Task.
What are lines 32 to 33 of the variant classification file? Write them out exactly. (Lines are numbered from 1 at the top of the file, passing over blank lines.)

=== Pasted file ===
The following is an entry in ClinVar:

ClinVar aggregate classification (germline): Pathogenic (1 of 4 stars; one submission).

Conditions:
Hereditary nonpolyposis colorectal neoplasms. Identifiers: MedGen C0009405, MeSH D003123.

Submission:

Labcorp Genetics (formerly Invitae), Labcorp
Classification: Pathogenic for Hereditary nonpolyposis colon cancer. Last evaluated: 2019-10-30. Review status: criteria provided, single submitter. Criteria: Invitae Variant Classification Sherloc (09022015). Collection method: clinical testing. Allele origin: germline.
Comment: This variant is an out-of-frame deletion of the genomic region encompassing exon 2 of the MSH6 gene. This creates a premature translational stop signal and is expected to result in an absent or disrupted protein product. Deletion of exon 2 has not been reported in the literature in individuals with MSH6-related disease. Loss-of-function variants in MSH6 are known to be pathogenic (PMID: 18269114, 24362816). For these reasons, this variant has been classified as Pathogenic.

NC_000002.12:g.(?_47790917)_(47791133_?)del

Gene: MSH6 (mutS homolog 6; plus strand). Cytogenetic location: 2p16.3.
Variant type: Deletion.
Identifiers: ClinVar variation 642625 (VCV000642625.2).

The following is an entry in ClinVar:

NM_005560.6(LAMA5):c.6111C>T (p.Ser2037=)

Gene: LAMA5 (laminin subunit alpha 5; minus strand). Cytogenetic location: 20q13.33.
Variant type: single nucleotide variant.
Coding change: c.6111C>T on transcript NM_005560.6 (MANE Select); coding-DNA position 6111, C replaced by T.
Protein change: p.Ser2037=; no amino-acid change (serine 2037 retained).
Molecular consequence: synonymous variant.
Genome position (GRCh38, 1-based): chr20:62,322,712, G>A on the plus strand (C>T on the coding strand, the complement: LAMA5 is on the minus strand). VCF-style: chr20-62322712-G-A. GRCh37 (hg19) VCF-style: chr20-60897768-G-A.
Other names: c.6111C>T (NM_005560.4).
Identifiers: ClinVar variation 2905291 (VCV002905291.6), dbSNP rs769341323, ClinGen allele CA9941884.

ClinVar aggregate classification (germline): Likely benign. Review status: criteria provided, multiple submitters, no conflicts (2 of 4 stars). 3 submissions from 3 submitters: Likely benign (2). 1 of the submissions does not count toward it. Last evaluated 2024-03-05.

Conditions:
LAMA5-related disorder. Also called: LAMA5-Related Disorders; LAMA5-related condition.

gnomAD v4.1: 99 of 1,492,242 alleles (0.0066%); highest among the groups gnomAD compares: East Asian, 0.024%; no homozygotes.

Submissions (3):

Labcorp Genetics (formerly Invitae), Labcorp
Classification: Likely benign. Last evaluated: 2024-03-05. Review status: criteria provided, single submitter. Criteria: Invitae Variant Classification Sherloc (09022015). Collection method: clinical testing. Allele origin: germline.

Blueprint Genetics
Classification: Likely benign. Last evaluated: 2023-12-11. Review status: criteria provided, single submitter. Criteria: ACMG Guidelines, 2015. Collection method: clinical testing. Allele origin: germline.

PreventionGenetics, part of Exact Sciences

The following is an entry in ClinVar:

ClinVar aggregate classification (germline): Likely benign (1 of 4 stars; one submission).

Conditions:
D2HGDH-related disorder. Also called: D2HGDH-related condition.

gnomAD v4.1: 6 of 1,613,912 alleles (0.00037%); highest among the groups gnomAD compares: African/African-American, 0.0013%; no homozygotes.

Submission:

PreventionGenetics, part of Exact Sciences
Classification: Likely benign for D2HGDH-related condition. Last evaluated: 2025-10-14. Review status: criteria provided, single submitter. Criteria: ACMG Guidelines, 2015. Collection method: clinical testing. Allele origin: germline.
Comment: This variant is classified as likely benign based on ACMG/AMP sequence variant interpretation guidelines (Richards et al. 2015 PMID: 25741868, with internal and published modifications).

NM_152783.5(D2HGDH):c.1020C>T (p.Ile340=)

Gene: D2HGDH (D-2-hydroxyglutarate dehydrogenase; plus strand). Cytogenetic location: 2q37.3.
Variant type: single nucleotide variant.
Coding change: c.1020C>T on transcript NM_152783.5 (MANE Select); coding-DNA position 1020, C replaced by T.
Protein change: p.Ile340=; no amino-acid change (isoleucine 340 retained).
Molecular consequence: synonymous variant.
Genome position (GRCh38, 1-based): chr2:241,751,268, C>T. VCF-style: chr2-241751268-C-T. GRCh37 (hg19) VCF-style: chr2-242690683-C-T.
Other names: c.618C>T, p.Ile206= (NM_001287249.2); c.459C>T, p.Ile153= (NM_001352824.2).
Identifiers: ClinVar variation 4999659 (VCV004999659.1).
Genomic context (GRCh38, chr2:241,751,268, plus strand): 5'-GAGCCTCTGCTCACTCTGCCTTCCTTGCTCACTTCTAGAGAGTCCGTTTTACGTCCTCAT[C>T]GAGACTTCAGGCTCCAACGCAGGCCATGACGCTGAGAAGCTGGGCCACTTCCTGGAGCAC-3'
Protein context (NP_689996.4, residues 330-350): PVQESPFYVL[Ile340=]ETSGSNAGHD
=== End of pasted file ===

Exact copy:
PreventionGenetics, part of Exact Sciences

The following is an entry in ClinVar: